M/V Cape Race was built in 1963 in Lloyd’s class, under a British flag, as the first all steel trawler constructed in Canada by the shipyard of George T. Davie & Sons, Quebec. She was built at the height of the shipbuilding era, still anchored in meticulous tradition, during the hay day of the Atlantic fisheries.
Most of her parts, plates, manifolds, even chairs, have no less than 3 Lloyd’s inspection certificates. In 1963 M/V Cape Race and two of her sister ships in the class, M/V Cape Mira and M/V Cape Aspy where the pride of the Canadian fishing fleet.
M/V Cape Race’s first skipper was the Newfoundlander Orlando Vallis, who brought his young bride on the maiden voyage through fog from Quebec. Many of the skippers well known to North Atlantic fishing communities rotated at her helm since.
As Captain Vallis’s son writes: “These boats were all worked hard, typical for dad, they fished year round, two weeks +/- at sea for two days home, with only a week or so off at Christmas, and a few weeks off in the summer for a refit. Growing up in a town like Louisburg, the fish plant and the boats figured large in our lives and fired the imagination of young boys like me. In many ways, the skippers of the trawlers were like celebrities to us, and we followed the news of their success and failures like some kids follow baseball and the like…”
All designs and subsequent alterations on the vessel where done by John W. Gilbert Associates, renowned naval architects from Boston Mass. M/V Cape Race was built to the strictest North Atlantic standards and was subject to tough bi-annual certificate inspections by Canadian Coast Guard. She fished the banks of Northern Atlantic and the Labrador Sea from Newfoundland and her homeport of Louisburg, than Lunenburg, N.S., until she was converted to a scallop dragger in the mid-1980’s. In 1996 she was extensively rebuilt and re-powered with a new 3512 Caterpillar engine.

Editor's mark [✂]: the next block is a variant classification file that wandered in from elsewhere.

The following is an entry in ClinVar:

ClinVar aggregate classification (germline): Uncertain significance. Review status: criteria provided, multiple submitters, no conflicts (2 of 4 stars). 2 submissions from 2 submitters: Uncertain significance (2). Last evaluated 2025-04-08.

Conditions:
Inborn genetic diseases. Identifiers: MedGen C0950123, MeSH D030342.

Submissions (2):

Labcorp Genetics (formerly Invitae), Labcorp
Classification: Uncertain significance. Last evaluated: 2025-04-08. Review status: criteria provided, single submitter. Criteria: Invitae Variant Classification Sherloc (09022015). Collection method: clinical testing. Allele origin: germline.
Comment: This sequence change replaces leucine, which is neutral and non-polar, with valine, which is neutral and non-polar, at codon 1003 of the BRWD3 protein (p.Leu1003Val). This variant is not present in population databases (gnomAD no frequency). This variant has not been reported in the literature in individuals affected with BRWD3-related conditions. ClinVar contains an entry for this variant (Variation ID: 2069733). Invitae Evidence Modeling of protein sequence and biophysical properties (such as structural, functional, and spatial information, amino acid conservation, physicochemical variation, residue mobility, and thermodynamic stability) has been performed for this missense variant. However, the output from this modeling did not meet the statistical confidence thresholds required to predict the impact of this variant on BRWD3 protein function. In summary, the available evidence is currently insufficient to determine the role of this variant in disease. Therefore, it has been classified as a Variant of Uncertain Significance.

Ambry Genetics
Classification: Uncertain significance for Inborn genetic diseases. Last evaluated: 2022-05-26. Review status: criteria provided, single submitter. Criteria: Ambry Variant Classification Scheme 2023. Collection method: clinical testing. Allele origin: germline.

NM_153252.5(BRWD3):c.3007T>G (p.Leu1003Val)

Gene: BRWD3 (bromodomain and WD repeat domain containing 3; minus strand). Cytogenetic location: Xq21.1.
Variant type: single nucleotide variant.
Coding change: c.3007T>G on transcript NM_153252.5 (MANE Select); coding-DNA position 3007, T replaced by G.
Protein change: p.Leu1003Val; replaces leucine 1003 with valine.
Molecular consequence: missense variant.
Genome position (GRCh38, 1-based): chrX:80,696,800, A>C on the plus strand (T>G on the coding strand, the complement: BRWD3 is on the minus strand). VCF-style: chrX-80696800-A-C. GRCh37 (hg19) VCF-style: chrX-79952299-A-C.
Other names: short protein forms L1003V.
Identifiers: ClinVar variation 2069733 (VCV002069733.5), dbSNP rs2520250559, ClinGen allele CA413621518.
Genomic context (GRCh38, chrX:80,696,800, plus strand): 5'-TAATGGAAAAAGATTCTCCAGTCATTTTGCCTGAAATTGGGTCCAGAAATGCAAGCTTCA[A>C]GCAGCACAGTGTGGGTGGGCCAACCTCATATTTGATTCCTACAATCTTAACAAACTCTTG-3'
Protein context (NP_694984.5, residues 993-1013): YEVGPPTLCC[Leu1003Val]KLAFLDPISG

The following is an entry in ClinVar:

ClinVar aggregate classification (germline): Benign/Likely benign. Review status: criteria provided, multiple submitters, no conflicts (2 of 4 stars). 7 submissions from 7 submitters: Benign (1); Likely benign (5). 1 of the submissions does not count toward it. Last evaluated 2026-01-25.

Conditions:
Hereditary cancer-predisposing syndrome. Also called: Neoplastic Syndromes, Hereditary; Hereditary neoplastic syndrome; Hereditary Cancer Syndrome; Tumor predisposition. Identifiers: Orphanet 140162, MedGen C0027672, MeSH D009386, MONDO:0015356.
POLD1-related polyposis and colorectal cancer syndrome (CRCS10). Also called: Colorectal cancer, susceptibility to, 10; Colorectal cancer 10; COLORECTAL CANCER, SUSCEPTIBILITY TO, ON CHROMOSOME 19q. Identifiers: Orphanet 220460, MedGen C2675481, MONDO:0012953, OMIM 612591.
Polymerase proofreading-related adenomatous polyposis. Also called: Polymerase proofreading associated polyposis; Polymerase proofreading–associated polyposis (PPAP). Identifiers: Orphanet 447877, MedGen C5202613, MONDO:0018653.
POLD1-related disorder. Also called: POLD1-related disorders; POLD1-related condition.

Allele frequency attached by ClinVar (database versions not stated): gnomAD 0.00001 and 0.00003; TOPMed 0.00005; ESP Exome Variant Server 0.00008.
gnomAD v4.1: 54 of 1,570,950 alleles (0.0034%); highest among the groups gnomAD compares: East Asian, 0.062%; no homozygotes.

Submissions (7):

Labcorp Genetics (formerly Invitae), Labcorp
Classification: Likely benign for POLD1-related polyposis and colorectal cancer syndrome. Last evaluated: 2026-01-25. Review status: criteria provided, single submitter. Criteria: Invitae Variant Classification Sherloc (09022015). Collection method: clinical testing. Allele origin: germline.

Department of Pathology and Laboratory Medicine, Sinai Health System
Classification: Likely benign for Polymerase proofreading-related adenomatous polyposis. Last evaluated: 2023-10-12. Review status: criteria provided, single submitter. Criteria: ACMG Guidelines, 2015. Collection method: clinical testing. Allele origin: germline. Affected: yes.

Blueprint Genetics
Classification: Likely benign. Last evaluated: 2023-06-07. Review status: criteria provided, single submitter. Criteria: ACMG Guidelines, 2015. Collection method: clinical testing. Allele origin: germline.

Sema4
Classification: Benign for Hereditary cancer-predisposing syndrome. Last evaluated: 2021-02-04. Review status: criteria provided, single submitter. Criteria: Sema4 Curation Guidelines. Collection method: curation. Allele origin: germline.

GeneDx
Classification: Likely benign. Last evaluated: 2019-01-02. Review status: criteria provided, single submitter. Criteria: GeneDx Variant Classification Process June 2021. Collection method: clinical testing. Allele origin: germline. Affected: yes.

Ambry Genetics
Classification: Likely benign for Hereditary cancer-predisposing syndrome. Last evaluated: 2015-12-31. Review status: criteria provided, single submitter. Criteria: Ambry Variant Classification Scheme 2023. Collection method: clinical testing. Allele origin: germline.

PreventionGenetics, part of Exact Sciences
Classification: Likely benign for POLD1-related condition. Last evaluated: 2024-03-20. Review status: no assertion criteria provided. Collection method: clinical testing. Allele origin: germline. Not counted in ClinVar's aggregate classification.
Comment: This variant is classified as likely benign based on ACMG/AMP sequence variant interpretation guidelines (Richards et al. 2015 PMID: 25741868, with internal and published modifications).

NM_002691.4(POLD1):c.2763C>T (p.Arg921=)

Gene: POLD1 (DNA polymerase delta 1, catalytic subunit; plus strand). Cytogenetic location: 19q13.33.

She has worked in the roughest waters in the world, 12 months a year continuously, receiving skilled care, until she was purchased in 2006, while still in service, and nimbly converted into an expedition yacht over the next few years. Cape Race is featured in 1990's PBS documentary "Savage Seas", a stunning documentary showing some extreme conditions that these boats and the man who sailed them where subjected to.
Cape Race’s lines evolved from the elegant forms of sailing dory fishing schooners of the North East, and steam/sail schooners of 1900's. Her interior today combines the highest 21st- century's safety standards, with the authenticity of the classic 19th-century North Sea fishing vessel. Remains of a workboat atmosphere convey warmth and character, generated through her impressive life.
In autumn 2017, MS Cape Race was purchased by mareverlag, a publishing company based in Hamburg, Germany. The primary reason for publisher Nikolaus Gelpke to acquire the ship was to ensure its preservation and sustainability. In order to meet his high claims concerning the protection of the oceans, the ship has been completely overhauled at a shipyard in Iceland in spring 2018. Here, all crew cabins have been completely modernised and adapted to the latest standards of guest accommodation. Furthermore a sewage system has been installed which fully complies with all legal requirements.